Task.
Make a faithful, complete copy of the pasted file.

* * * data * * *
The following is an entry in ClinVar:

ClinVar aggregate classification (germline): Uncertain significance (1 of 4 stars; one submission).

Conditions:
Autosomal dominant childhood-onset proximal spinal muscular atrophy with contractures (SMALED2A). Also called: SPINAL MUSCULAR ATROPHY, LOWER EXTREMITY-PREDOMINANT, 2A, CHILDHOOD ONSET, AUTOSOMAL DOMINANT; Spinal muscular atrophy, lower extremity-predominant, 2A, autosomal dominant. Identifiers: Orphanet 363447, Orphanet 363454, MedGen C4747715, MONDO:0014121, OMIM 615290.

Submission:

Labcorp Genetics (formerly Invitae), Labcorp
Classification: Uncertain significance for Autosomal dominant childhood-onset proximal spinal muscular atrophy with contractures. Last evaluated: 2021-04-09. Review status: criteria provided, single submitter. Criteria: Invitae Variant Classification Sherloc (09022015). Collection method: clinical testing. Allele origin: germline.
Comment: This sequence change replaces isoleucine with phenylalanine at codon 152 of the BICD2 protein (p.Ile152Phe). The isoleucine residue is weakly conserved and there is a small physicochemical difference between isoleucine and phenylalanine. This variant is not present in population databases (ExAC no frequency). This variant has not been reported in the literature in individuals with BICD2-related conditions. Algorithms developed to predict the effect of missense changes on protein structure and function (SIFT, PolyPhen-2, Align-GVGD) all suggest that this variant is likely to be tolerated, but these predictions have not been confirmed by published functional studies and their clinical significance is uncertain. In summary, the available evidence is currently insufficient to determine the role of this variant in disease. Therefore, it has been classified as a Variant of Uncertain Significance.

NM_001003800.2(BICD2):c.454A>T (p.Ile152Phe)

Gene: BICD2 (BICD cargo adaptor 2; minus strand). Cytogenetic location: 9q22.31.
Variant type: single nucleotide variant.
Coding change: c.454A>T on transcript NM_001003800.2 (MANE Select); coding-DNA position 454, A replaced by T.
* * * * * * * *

The following is an entry in ClinVar:

ClinVar aggregate classification (germline): Uncertain significance (1 of 4 stars; one submission).

Conditions:
Autosomal dominant childhood-onset proximal spinal muscular atrophy with contractures (SMALED2A). Also called: SPINAL MUSCULAR ATROPHY, LOWER EXTREMITY-PREDOMINANT, 2A, CHILDHOOD ONSET, AUTOSOMAL DOMINANT; Spinal muscular atrophy, lower extremity-predominant, 2A, autosomal dominant. Identifiers: Orphanet 363447, Orphanet 363454, MedGen C4747715, MONDO:0014121, OMIM 615290.

Submission:

Labcorp Genetics (formerly Invitae), Labcorp
Classification: Uncertain significance for Autosomal dominant childhood-onset proximal spinal muscular atrophy with contractures. Last evaluated: 2021-04-09. Review status: criteria provided, single submitter. Criteria: Invitae Variant Classification Sherloc (09022015). Collection method: clinical testing. Allele origin: germline.
Comment: This sequence change replaces isoleucine with phenylalanine at codon 152 of the BICD2 protein (p.Ile152Phe). The isoleucine residue is weakly conserved and there is a small physicochemical difference between isoleucine and phenylalanine. This variant is not present in population databases (ExAC no frequency). This variant has not been reported in the literature in individuals with BICD2-related conditions. Algorithms developed to predict the effect of missense changes on protein structure and function (SIFT, PolyPhen-2, Align-GVGD) all suggest that this variant is likely to be tolerated, but these predictions have not been confirmed by published functional studies and their clinical significance is uncertain. In summary, the available evidence is currently insufficient to determine the role of this variant in disease. Therefore, it has been classified as a Variant of Uncertain Significance.

NM_001003800.2(BICD2):c.454A>T (p.Ile152Phe)

Gene: BICD2 (BICD cargo adaptor 2; minus strand). Cytogenetic location: 9q22.31.
Variant type: single nucleotide variant.
Coding change: c.454A>T on transcript NM_001003800.2 (MANE Select); coding-DNA position 454, A replaced by T.